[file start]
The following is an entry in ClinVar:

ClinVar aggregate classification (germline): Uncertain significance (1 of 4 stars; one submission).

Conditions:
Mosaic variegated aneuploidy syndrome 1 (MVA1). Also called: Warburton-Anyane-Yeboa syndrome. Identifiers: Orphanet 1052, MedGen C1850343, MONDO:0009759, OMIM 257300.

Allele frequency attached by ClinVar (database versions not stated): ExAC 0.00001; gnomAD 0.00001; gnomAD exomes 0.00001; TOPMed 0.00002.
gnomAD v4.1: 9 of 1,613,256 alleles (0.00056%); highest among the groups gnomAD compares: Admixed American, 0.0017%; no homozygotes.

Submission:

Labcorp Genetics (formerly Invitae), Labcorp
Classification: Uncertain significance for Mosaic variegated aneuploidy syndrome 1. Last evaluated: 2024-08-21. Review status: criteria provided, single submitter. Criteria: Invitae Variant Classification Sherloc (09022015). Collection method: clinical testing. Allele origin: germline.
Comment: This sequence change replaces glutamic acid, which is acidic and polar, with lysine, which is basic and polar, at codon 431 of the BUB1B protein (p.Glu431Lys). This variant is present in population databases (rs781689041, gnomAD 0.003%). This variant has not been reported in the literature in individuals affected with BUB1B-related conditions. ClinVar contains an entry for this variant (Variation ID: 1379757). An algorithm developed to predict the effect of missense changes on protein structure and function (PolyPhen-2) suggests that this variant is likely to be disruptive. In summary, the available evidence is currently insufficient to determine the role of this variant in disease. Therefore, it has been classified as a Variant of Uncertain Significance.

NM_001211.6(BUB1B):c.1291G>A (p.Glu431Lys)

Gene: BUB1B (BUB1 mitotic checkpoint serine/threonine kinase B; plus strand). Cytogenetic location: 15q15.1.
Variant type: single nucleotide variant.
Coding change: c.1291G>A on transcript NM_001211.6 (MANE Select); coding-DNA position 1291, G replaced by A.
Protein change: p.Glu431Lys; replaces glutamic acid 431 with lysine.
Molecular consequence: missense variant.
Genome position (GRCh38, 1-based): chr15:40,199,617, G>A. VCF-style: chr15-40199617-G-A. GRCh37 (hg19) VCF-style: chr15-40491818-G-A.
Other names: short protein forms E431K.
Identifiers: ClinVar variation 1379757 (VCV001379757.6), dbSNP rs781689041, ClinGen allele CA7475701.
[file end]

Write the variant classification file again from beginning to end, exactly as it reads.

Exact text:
The following is an entry in ClinVar:

ClinVar aggregate classification (germline): Uncertain significance (1 of 4 stars; one submission).

Conditions:
Mosaic variegated aneuploidy syndrome 1 (MVA1). Also called: Warburton-Anyane-Yeboa syndrome. Identifiers: Orphanet 1052, MedGen C1850343, MONDO:0009759, OMIM 257300.

Allele frequency attached by ClinVar (database versions not stated): ExAC 0.00001; gnomAD 0.00001; gnomAD exomes 0.00001; TOPMed 0.00002.
gnomAD v4.1: 9 of 1,613,256 alleles (0.00056%); highest among the groups gnomAD compares: Admixed American, 0.0017%; no homozygotes.

Submission:

Labcorp Genetics (formerly Invitae), Labcorp
Classification: Uncertain significance for Mosaic variegated aneuploidy syndrome 1. Last evaluated: 2024-08-21. Review status: criteria provided, single submitter. Criteria: Invitae Variant Classification Sherloc (09022015). Collection method: clinical testing. Allele origin: germline.
Comment: This sequence change replaces glutamic acid, which is acidic and polar, with lysine, which is basic and polar, at codon 431 of the BUB1B protein (p.Glu431Lys). This variant is present in population databases (rs781689041, gnomAD 0.003%). This variant has not been reported in the literature in individuals affected with BUB1B-related conditions. ClinVar contains an entry for this variant (Variation ID: 1379757). An algorithm developed to predict the effect of missense changes on protein structure and function (PolyPhen-2) suggests that this variant is likely to be disruptive. In summary, the available evidence is currently insufficient to determine the role of this variant in disease. Therefore, it has been classified as a Variant of Uncertain Significance.

NM_001211.6(BUB1B):c.1291G>A (p.Glu431Lys)

Gene: BUB1B (BUB1 mitotic checkpoint serine/threonine kinase B; plus strand). Cytogenetic location: 15q15.1.
Variant type: single nucleotide variant.
Coding change: c.1291G>A on transcript NM_001211.6 (MANE Select); coding-DNA position 1291, G replaced by A.
Protein change: p.Glu431Lys; replaces glutamic acid 431 with lysine.
Molecular consequence: missense variant.
Genome position (GRCh38, 1-based): chr15:40,199,617, G>A. VCF-style: chr15-40199617-G-A. GRCh37 (hg19) VCF-style: chr15-40491818-G-A.
Other names: short protein forms E431K.
Identifiers: ClinVar variation 1379757 (VCV001379757.6), dbSNP rs781689041, ClinGen allele CA7475701.